What Is The APR?
When you apply for loans it is important to know the terms of repayment, and how your payment will be calculated and applied each month. Knowing where your money goes helps you to keep better track of what you have, and to manage your finances each month. One of the most important loan terms is the interest rate, which is the “cost” of borrowing money. The higher the rate, the higher your payment. Having a basic understanding of how interest impacts the balance of your loan is beneficial, because it helps you to figure out how much of the amount borrowed you are actually repaying with each payment versus how much of your hard earned money is going towards interest.
The APR on a loan stands for the annual percentage rate. Here are a few facts about how an APR works:
- Be wary of credit offers that have a different rate at the beginning of the loan versus 6 or 12 months later. Credit card companies are notorious for making offers with introductory rates that are low, only to increase that rate some time later. This is only worthwhile if you are able to pay the entire balance in full before the introductory rate expires. If there is a balance remaining upon expiration of the introductory rate, the balance is then subject to the higher rate and this can end up costing you more money than if you’d opted for the same rate over the life of the loan or extension of credit.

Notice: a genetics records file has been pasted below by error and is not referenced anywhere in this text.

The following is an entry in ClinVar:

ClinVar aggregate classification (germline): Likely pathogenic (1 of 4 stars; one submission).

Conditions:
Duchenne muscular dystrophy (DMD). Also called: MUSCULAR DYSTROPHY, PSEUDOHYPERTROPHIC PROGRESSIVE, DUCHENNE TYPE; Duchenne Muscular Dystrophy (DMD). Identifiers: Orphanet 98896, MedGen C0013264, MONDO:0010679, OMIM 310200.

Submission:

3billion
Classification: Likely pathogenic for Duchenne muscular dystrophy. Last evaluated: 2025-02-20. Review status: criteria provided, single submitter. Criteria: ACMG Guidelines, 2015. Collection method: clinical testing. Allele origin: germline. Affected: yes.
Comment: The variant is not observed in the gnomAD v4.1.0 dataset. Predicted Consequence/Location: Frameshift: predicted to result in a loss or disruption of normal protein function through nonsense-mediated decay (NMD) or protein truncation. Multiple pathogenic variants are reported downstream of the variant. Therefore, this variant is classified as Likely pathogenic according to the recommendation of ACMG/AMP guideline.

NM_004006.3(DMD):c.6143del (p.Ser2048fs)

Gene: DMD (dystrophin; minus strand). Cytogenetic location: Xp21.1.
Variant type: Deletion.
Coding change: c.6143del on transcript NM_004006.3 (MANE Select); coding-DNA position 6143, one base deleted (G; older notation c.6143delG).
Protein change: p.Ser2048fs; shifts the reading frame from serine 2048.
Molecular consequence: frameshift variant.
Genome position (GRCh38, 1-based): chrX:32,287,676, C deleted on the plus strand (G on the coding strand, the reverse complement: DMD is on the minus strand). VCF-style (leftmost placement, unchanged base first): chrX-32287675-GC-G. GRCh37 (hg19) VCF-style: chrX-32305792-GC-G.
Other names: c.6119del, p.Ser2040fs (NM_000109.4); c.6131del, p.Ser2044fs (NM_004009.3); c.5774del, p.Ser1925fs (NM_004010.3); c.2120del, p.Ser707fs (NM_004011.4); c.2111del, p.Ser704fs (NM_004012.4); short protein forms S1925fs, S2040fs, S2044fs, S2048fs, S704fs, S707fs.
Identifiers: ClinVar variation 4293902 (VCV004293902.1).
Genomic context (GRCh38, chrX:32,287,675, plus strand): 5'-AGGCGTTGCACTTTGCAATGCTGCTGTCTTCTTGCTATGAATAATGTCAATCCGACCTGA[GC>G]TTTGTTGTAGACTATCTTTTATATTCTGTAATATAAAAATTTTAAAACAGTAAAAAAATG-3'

- Those people with better credit scores tend to get offered lower interest rates. Keeping an eye on your credit report will help you to identify and correct errors, and knowing your credit score is a powerful tool when negotiating loan terms.
- Fees are not included in APR’s, so be careful when transferring balances from one account to another and be sure you know up front the entire cost of the transaction.
Not all things in life are things you can control. But, maintaining control of your finances allows you to maintain a small portion of control over a very important aspect of your everyday living. We can help by working with you to develop debt management plans that fit your budget, including consolidation or bankruptcy.
If you have questions about money and bankruptcy, let an experienced attorney help you. Call a Plantation, Florida debt relief attorney today for more information.